The alderman was honored Dec. 6 with a video tribute and proclamations from District 17 State Sen. Rick Jeffares, R-Locust Grove, and District 111 State Rep. Brian Strickland, R-McDonough.
During more than three decades in public service, Cochran has served as councilman or mayor pro-tem and on the finance, community relations, public safety, public works and pension committees.
He played a role in the design and construction of Clark Community Park, Dabney Hunter Simmons Park, Community Park, new water and sewer facilities, Merle Manders Conference Center, the Cochran Library, the Stockbridge tag office and the new city hall.
Cochran helped facilitate the renovations of the Municipal Court buildings and the old City and the Stockbridge Community Arts Center.
He was born in Atlanta and moved to Stockbridge in 1948 at the age of 16 to work in his uncle’s grocery store.
“Back then, many of the roads were dirt. You could get out in the middle of North Henry Boulevard and play football,” he said in a statement, referring to the now five-lane road that runs through the city’s heart.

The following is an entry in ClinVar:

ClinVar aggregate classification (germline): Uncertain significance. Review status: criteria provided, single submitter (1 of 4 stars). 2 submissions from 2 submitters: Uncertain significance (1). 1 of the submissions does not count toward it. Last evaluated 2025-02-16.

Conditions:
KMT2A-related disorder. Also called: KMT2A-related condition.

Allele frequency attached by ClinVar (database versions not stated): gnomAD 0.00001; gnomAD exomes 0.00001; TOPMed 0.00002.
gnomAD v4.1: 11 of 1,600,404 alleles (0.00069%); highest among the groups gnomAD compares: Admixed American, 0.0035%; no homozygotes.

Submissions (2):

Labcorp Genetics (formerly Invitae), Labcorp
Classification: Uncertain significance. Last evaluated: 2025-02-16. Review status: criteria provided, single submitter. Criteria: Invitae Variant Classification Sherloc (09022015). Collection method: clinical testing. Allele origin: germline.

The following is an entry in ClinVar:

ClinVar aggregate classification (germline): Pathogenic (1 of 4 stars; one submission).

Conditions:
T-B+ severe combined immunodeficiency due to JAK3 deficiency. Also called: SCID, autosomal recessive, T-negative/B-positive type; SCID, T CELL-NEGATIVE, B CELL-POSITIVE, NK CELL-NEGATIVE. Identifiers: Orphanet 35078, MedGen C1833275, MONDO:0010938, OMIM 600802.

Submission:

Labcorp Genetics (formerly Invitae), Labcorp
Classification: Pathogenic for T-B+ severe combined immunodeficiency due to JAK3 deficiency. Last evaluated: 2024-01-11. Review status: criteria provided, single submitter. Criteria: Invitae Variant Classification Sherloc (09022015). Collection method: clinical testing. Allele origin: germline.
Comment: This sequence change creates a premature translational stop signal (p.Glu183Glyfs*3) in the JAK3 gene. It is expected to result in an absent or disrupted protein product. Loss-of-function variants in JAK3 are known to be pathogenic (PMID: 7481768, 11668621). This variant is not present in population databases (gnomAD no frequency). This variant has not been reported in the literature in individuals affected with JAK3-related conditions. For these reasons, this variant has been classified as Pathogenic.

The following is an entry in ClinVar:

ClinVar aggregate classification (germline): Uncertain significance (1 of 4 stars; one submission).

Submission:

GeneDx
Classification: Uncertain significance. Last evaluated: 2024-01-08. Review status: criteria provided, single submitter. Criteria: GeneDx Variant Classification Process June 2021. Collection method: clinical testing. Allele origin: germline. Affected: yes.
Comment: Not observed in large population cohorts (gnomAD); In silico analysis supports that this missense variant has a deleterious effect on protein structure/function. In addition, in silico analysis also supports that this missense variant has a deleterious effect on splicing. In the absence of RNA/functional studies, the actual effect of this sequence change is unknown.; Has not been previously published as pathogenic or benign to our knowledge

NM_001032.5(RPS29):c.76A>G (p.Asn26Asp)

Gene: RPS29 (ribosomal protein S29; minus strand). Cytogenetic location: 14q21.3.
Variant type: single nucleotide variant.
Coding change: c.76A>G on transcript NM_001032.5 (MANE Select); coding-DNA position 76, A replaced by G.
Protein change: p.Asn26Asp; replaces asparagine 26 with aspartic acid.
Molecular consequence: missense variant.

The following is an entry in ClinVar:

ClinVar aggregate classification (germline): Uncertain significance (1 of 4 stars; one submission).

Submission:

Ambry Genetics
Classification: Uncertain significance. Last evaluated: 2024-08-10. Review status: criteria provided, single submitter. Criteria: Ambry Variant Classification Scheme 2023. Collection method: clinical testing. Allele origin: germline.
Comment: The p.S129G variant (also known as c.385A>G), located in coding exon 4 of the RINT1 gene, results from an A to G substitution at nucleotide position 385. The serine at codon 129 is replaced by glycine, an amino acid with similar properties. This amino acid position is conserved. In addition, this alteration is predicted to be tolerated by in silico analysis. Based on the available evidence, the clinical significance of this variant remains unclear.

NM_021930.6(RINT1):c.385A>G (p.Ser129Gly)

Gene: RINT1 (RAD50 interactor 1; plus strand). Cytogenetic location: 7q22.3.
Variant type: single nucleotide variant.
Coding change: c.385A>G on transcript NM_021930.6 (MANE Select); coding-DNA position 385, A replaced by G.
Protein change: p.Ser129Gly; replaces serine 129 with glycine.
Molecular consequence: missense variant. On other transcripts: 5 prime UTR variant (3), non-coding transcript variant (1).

He and his wife Bettye have three daughters, one son and seven grandchildren.
After U.S. Army service during the Korean War, Cochran returned to Stockbridge and opened two gas stations and a courier service.
He was first elected in 1977 when Stockbridge had the reputation for being a speed trap.
“I know it was – they stopped one of my daughters three times in one day,” Cochran said.
In his first years on the council, Cochran was instrumental in abolishing Stockbridge’s police and fire departments.
The city contracts with Henry County for these services.
In July 2011, Cochran cut the ribbon on the Harold L. Cochran Public Safety Center, an 18,000-square-foot state-of-the art precinct.
The city council told Cochran that despite his protestations, they were going to name a building for his years of service so he should choose one.
“The new precinct made sense considering I came on the council fighting the police,” he said.